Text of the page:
This article examines Afro-Cuban painter Wifredo Lam and his iconic construction of Afro-Cuban identity. From the vantage point of a literary scholar rather than art historian, and in keeping with Lam’s description of his paintings as “poetry,” I read his artwork as terse lines of verse, rich in metaphors. Although Lam is regarded as the painter of Negritude, commonly understood as a male-centered movement, he distinguishes himself from his contemporaries by incorporating in his brand of Negritude two female figures as metaphors of the power to decolonize the mind. One of those figures is his Afro-Cuban godmother, Mantonica Wilson. Healer, diviner, and priestess of Shango, she is memorialized by a description of her attributed to Lam and by the poem titled “Mantonica Wilson” that appear in Aimé Césaire’s poetry collection moi, laminaire . . . . She is also memorialized in Lam’s 1941 and later paintings, whose metaphoric references to an Afro-Cuban spirituality attest to her enduring influence on the visionary world that the artist created. Her presence is most notably sensed in the figure of the femme cheval or horse-headed woman that appears repeatedly in Lam’s paintings. Valerie Fletcher notes that “in Santeria symbology a horse signifies the possession or empowerment of a devotee by an orisha; when a practitioner becomes possessed, that person is described as being ‘ridden’ by that spirit” (my emphasis). The expression of an anti-colonial spiritual force, largely associated with his godmother and the femme cheval, is one of the defining features of Lam’s Negritude.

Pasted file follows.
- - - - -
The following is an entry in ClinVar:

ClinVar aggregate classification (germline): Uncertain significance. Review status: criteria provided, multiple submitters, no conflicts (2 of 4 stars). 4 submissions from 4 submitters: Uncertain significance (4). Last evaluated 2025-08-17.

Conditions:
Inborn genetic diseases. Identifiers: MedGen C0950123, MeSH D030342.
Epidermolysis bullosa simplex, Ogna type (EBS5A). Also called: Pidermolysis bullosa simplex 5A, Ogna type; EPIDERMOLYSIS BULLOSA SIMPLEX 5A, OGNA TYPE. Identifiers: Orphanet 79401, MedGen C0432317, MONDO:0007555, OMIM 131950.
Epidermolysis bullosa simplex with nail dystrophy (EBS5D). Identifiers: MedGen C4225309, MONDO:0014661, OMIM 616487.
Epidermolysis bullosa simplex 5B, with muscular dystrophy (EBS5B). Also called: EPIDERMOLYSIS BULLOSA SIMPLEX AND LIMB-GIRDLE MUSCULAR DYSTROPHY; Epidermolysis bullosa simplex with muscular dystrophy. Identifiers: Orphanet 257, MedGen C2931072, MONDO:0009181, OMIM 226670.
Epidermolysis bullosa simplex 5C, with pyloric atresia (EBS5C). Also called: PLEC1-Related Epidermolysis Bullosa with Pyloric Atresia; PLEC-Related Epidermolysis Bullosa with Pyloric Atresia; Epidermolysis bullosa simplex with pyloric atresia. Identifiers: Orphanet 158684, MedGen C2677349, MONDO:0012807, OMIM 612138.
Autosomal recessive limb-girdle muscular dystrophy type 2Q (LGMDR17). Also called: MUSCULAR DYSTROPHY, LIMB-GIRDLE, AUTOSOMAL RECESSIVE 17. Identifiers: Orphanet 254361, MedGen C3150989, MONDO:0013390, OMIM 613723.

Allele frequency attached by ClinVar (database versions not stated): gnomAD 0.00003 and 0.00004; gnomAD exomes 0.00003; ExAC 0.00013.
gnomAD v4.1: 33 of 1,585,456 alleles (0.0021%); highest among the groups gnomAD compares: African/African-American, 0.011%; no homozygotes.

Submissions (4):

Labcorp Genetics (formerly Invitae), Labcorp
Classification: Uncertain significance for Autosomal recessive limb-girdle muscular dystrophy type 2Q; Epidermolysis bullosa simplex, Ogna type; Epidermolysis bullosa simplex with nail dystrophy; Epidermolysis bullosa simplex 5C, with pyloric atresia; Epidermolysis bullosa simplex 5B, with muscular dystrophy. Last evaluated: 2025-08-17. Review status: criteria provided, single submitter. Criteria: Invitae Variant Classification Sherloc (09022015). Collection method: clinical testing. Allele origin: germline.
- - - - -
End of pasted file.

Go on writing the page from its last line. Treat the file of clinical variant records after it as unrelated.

Wifredo Lam, the Shango Priestess, and the Femme Cheval.
Journal of International Women's Studies, 17(3), 91-101.
Available at: http://vc.bridgew.edu/jiws/vol17/iss3/8